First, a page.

CHIDEYA: It's funny, it reminds me of Nina Simone, who as a child basically integrated a concert hall. You know, sometimes young people seem to have had this moxie that people who were older didn't have. But how do you think people perceived the Olympic Games at that point? What was the significance? You know, now we have all this sports marketing, but in 1960, what was the significance of the Olympics?
Mr. MARANISS: Well, the essence of my book is that you could see the modern world coming into view in those Olympics. For better and worse. I mean, for better in the ways that it transformed both racial issues and gender issues. For worse in the sense that the first doping scandal occurred at those Olympics, a Danish cyclist died during a road race, and all of the issues involving doping emanated from that single event.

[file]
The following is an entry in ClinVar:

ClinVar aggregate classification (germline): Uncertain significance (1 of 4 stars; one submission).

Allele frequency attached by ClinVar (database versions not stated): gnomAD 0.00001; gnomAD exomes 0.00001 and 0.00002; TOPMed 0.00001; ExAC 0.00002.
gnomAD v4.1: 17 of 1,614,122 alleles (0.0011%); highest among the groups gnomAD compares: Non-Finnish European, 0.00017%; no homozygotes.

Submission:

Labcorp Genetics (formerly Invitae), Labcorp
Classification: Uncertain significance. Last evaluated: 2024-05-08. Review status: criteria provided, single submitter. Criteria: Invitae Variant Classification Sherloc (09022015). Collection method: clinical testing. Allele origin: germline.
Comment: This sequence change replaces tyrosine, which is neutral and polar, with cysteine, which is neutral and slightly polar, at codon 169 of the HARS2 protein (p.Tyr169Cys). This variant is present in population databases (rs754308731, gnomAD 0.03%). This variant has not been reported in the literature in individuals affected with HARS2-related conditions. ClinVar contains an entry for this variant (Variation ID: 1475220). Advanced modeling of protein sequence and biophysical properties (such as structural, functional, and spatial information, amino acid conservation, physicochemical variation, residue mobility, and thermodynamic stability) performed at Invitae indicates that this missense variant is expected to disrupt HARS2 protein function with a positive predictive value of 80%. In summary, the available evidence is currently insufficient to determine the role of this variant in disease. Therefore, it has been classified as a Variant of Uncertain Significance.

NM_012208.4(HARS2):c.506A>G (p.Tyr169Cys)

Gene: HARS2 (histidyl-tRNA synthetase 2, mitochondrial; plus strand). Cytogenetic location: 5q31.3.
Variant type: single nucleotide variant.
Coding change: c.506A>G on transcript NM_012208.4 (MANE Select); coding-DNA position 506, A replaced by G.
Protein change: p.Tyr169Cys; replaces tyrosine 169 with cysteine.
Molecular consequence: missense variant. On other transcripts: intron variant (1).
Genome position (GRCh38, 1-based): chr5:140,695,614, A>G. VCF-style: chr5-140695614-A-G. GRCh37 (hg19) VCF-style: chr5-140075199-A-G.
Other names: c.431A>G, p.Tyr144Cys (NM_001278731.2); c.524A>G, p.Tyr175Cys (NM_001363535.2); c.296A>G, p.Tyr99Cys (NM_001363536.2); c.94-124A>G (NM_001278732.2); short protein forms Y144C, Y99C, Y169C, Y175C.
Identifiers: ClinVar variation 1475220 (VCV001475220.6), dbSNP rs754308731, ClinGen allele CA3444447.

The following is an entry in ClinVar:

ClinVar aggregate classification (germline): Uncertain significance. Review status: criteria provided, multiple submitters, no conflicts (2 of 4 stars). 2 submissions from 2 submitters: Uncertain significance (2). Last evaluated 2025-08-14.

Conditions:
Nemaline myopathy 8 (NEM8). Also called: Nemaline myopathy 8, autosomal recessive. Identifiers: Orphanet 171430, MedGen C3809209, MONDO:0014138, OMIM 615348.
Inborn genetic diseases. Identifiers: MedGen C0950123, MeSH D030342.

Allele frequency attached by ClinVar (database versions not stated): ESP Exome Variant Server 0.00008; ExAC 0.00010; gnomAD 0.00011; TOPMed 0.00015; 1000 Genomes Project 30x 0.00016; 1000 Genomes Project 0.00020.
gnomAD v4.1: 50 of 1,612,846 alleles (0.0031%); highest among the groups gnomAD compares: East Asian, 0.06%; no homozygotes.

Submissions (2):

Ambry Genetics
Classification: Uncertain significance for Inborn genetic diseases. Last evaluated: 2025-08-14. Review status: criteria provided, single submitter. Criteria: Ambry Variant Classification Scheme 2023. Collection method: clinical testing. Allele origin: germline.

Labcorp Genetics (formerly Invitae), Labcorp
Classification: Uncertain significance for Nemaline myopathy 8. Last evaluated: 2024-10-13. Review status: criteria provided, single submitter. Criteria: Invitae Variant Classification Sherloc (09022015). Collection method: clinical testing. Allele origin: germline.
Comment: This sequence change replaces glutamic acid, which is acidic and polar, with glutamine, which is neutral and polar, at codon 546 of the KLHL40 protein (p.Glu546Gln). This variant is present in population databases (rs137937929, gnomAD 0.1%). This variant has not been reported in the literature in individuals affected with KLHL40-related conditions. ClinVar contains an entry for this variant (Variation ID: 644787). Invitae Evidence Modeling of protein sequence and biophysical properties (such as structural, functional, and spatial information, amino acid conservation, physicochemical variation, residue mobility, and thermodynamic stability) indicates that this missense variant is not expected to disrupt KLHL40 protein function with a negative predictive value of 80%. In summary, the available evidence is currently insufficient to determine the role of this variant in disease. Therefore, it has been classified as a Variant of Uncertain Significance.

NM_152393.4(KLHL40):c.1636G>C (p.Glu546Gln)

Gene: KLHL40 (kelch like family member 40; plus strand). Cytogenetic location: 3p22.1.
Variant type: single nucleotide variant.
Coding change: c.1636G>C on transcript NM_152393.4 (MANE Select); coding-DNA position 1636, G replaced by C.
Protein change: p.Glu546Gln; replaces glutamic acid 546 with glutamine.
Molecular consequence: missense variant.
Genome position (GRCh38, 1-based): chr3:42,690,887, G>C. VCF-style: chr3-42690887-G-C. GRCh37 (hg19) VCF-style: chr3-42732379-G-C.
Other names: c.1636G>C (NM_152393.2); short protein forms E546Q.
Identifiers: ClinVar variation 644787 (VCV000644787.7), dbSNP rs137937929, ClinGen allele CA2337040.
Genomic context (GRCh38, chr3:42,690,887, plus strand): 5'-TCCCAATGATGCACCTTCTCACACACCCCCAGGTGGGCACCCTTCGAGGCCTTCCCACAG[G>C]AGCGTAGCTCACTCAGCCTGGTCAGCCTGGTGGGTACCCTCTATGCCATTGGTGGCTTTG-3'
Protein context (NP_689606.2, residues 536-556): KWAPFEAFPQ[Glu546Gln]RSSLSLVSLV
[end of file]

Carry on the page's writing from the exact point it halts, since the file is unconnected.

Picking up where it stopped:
Television then was not the saturation that it is now, nor was commercialism such - I mean, today, the American Olympic basketball team is essentially the Nike team, you know. They spend millions of dollars on the shoes and the uniforms. In 1960, the team, led by the great Oscar Robertson and Jerry West, was truly amateur, and all college players. So in many ways, the beginnings of what we see today was all happening in Rome in 1960.
CHIDEYA: You talk a lot about Cold War strategy and how that was, you know, kind of the invisible hand at these Olympics. Would - the Olympics we're having coming up with China, in Beijing, there's also a lot of talk of geopolitics. How do you compare then and now?